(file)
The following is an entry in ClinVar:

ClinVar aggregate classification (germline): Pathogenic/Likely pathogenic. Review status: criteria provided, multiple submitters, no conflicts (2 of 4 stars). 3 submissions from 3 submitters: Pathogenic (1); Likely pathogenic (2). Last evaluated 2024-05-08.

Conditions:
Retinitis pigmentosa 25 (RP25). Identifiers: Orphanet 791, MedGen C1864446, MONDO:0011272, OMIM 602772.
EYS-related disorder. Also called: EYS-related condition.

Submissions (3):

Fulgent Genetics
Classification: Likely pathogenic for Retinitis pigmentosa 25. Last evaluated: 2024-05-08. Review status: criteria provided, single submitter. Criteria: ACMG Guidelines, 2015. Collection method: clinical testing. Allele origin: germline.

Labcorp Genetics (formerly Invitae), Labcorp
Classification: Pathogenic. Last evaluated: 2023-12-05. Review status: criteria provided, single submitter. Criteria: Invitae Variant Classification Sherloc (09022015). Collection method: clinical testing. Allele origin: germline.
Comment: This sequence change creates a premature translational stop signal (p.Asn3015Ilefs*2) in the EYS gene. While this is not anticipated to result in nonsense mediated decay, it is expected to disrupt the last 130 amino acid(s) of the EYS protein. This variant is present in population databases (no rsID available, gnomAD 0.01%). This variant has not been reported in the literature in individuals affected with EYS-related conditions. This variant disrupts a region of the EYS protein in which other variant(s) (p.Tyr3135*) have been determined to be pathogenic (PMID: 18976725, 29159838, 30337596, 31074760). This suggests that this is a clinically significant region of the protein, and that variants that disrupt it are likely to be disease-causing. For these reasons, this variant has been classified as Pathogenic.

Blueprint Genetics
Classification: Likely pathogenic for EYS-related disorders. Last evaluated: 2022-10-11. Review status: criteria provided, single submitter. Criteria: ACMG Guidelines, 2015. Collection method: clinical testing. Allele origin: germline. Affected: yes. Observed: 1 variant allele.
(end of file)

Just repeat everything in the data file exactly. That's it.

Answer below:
The following is an entry in ClinVar:

ClinVar aggregate classification (germline): Pathogenic/Likely pathogenic. Review status: criteria provided, multiple submitters, no conflicts (2 of 4 stars). 3 submissions from 3 submitters: Pathogenic (1); Likely pathogenic (2). Last evaluated 2024-05-08.

Conditions:
Retinitis pigmentosa 25 (RP25). Identifiers: Orphanet 791, MedGen C1864446, MONDO:0011272, OMIM 602772.
EYS-related disorder. Also called: EYS-related condition.

Submissions (3):

Fulgent Genetics
Classification: Likely pathogenic for Retinitis pigmentosa 25. Last evaluated: 2024-05-08. Review status: criteria provided, single submitter. Criteria: ACMG Guidelines, 2015. Collection method: clinical testing. Allele origin: germline.

Labcorp Genetics (formerly Invitae), Labcorp
Classification: Pathogenic. Last evaluated: 2023-12-05. Review status: criteria provided, single submitter. Criteria: Invitae Variant Classification Sherloc (09022015). Collection method: clinical testing. Allele origin: germline.
Comment: This sequence change creates a premature translational stop signal (p.Asn3015Ilefs*2) in the EYS gene. While this is not anticipated to result in nonsense mediated decay, it is expected to disrupt the last 130 amino acid(s) of the EYS protein. This variant is present in population databases (no rsID available, gnomAD 0.01%). This variant has not been reported in the literature in individuals affected with EYS-related conditions. This variant disrupts a region of the EYS protein in which other variant(s) (p.Tyr3135*) have been determined to be pathogenic (PMID: 18976725, 29159838, 30337596, 31074760). This suggests that this is a clinically significant region of the protein, and that variants that disrupt it are likely to be disease-causing. For these reasons, this variant has been classified as Pathogenic.

Blueprint Genetics
Classification: Likely pathogenic for EYS-related disorders. Last evaluated: 2022-10-11. Review status: criteria provided, single submitter. Criteria: ACMG Guidelines, 2015. Collection method: clinical testing. Allele origin: germline. Affected: yes. Observed: 1 variant allele.